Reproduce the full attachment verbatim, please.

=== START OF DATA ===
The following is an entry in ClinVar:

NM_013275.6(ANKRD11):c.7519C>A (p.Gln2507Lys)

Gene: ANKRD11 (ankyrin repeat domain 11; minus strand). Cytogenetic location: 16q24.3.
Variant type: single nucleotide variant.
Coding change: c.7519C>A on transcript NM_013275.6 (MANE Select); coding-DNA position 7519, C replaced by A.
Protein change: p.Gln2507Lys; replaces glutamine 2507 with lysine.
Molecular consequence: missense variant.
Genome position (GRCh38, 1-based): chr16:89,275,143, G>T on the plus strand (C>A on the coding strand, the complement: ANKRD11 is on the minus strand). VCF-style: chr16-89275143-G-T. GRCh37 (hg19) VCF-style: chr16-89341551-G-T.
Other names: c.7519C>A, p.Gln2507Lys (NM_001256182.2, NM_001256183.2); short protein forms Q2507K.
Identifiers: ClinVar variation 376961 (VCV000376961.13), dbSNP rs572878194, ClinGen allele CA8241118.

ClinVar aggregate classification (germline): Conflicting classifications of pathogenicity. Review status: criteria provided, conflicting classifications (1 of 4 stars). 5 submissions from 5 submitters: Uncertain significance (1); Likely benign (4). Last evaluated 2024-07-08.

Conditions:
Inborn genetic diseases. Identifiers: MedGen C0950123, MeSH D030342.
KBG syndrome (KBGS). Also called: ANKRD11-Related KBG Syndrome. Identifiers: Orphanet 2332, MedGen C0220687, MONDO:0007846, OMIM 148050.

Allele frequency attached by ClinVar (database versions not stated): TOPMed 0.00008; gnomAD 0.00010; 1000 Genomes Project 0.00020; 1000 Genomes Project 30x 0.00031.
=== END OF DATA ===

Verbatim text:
The following is an entry in ClinVar:

NM_013275.6(ANKRD11):c.7519C>A (p.Gln2507Lys)

Gene: ANKRD11 (ankyrin repeat domain 11; minus strand). Cytogenetic location: 16q24.3.
Variant type: single nucleotide variant.
Coding change: c.7519C>A on transcript NM_013275.6 (MANE Select); coding-DNA position 7519, C replaced by A.
Protein change: p.Gln2507Lys; replaces glutamine 2507 with lysine.
Molecular consequence: missense variant.
Genome position (GRCh38, 1-based): chr16:89,275,143, G>T on the plus strand (C>A on the coding strand, the complement: ANKRD11 is on the minus strand). VCF-style: chr16-89275143-G-T. GRCh37 (hg19) VCF-style: chr16-89341551-G-T.
Other names: c.7519C>A, p.Gln2507Lys (NM_001256182.2, NM_001256183.2); short protein forms Q2507K.
Identifiers: ClinVar variation 376961 (VCV000376961.13), dbSNP rs572878194, ClinGen allele CA8241118.

ClinVar aggregate classification (germline): Conflicting classifications of pathogenicity. Review status: criteria provided, conflicting classifications (1 of 4 stars). 5 submissions from 5 submitters: Uncertain significance (1); Likely benign (4). Last evaluated 2024-07-08.

Conditions:
Inborn genetic diseases. Identifiers: MedGen C0950123, MeSH D030342.
KBG syndrome (KBGS). Also called: ANKRD11-Related KBG Syndrome. Identifiers: Orphanet 2332, MedGen C0220687, MONDO:0007846, OMIM 148050.

Allele frequency attached by ClinVar (database versions not stated): TOPMed 0.00008; gnomAD 0.00010; 1000 Genomes Project 0.00020; 1000 Genomes Project 30x 0.00031.